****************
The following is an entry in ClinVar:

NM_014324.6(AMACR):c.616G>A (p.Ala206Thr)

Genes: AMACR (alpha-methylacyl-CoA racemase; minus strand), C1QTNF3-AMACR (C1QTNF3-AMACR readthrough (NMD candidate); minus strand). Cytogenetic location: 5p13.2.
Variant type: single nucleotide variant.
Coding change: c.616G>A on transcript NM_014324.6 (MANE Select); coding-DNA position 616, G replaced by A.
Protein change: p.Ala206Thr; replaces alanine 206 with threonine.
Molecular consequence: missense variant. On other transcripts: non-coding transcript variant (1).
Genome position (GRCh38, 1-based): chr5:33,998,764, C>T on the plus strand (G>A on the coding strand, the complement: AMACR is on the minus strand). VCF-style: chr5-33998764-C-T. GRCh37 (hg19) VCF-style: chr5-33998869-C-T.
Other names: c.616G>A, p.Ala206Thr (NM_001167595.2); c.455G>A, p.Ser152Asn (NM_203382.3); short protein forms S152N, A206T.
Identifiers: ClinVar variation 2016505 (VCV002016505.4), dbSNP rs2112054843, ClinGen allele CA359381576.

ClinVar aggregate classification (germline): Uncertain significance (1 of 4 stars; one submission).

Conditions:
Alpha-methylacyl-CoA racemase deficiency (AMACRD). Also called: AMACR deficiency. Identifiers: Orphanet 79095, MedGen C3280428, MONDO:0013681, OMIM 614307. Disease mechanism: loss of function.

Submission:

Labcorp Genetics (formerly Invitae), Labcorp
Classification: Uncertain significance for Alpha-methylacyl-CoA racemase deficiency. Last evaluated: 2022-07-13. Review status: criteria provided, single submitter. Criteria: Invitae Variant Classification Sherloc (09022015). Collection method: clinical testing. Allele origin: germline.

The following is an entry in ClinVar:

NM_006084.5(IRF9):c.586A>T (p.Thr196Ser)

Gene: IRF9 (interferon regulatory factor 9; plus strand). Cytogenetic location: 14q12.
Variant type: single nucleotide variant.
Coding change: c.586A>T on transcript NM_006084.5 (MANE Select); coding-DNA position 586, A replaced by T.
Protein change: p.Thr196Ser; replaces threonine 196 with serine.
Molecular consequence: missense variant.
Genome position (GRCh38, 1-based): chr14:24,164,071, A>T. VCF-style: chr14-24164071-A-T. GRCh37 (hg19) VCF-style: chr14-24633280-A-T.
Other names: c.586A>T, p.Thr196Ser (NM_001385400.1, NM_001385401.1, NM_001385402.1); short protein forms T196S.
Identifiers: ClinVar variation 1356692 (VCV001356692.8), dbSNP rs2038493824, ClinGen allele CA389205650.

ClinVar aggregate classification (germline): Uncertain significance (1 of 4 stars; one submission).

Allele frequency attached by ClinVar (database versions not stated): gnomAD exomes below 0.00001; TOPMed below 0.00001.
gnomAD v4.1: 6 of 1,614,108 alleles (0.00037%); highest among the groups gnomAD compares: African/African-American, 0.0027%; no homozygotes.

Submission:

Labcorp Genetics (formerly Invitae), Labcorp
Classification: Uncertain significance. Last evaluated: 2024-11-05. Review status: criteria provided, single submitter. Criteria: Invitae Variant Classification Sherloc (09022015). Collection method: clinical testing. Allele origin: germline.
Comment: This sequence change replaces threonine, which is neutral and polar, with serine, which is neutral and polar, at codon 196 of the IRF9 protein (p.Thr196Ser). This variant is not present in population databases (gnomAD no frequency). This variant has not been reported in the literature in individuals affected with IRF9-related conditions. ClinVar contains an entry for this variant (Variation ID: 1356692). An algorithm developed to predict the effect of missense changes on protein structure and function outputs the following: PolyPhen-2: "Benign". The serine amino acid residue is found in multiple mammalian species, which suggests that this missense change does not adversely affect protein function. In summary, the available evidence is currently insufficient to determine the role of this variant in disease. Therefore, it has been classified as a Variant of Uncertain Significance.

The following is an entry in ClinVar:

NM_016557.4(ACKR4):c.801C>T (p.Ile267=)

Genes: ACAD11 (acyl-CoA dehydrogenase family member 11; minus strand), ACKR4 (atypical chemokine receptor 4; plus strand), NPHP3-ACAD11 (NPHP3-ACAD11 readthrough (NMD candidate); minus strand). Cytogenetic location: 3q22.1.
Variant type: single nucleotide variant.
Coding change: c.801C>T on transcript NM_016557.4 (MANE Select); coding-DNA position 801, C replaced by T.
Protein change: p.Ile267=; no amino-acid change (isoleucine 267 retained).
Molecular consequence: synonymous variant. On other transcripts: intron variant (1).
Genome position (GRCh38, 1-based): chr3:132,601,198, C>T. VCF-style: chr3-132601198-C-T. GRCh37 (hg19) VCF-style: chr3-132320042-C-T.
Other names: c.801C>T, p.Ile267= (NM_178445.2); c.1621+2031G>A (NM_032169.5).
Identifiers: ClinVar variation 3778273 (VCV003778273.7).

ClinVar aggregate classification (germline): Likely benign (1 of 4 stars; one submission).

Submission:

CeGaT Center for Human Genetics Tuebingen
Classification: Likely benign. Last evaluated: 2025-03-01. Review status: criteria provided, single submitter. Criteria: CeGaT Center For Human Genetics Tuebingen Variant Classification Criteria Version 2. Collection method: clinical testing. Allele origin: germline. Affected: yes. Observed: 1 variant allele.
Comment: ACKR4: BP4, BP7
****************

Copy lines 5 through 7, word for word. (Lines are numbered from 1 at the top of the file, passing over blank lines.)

Coding change: c.616G>A on transcript NM_014324.6 (MANE Select); coding-DNA position 616, G replaced by A.
Protein change: p.Ala206Thr; replaces alanine 206 with threonine.
Molecular consequence: missense variant. On other transcripts: non-coding transcript variant (1).